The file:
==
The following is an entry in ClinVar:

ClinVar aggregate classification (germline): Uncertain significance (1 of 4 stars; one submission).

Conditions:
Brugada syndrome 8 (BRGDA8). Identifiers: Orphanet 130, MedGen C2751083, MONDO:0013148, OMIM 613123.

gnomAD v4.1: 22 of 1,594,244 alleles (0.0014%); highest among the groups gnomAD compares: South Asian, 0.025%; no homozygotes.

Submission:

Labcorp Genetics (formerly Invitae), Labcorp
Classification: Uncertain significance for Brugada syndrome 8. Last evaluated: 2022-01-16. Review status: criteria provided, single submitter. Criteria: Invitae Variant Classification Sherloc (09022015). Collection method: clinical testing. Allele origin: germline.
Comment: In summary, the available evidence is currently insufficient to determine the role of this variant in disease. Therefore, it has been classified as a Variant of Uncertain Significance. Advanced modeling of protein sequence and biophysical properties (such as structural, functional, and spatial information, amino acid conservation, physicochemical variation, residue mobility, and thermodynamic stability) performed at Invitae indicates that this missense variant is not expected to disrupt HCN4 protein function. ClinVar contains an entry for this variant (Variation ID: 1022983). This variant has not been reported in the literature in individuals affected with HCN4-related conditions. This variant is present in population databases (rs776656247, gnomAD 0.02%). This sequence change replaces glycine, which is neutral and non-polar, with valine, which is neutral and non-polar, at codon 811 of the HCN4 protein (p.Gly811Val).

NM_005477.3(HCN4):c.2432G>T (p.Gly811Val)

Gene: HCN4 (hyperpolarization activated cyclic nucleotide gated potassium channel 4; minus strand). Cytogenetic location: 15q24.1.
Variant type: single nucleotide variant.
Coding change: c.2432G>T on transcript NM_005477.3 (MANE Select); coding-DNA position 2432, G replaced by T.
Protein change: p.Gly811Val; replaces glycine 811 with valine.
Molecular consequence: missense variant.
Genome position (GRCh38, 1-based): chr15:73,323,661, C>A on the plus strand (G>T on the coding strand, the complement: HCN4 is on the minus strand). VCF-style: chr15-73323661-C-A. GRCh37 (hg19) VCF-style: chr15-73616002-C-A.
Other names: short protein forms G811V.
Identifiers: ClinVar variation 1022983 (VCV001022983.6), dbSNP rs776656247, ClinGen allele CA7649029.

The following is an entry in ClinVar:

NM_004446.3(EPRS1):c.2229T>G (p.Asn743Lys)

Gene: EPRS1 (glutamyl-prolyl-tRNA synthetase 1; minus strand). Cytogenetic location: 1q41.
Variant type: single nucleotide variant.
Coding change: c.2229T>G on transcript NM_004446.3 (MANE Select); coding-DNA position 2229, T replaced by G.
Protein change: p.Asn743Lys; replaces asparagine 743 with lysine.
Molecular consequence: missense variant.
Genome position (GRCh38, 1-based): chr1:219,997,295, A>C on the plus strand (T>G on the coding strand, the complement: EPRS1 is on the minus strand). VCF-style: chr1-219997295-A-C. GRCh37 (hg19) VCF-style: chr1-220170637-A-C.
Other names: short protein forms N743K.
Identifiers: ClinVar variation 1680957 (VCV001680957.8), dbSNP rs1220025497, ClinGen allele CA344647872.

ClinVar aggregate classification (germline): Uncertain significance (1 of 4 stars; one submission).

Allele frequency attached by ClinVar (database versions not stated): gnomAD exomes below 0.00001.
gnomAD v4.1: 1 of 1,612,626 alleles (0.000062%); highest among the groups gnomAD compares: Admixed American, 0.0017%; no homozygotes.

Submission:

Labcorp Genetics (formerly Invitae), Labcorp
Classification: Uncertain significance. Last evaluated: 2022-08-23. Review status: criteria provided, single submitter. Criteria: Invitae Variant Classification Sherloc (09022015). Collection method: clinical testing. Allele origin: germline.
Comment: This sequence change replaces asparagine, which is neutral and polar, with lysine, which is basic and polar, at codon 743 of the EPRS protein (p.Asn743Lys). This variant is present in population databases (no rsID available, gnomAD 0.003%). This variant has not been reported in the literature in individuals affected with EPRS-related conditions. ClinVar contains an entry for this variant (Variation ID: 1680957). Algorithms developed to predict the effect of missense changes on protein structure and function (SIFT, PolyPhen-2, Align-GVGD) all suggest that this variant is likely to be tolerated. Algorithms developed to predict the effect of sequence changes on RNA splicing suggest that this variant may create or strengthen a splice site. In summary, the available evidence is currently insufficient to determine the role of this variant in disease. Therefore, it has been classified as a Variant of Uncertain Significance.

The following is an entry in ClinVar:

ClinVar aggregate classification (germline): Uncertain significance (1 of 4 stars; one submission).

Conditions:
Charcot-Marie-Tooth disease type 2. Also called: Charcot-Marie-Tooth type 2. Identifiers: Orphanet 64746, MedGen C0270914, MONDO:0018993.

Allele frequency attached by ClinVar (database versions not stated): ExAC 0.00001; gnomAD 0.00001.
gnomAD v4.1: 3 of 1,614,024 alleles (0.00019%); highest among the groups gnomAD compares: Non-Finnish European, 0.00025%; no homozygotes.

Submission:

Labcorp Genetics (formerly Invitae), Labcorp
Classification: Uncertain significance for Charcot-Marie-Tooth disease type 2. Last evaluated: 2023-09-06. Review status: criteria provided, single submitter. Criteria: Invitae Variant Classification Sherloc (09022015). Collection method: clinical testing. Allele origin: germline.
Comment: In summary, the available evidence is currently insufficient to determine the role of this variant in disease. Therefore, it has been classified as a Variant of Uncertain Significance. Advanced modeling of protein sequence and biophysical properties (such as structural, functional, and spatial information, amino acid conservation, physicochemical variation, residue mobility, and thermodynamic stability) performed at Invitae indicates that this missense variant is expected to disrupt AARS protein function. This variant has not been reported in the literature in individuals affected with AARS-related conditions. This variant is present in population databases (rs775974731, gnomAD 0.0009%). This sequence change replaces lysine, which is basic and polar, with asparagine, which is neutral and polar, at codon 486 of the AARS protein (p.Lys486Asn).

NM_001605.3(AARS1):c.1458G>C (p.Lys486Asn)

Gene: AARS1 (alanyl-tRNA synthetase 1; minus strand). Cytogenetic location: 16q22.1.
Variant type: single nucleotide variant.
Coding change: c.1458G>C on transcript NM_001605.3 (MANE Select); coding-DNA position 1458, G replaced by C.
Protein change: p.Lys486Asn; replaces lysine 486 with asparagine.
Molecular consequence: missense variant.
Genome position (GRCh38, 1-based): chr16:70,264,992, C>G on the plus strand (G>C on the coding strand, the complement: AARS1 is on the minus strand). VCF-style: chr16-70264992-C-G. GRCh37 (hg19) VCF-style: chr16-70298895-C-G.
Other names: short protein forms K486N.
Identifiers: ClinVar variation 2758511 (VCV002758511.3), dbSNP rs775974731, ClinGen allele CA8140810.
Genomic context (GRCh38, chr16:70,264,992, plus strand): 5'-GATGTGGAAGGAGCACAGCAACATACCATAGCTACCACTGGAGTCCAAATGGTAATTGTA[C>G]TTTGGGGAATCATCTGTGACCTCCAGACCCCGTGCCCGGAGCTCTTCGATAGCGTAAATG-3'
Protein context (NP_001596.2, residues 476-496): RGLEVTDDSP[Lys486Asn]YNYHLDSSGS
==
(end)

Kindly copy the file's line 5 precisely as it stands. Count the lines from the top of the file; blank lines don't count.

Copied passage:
gnomAD v4.1: 22 of 1,594,244 alleles (0.0014%); highest among the groups gnomAD compares: South Asian, 0.025%; no homozygotes.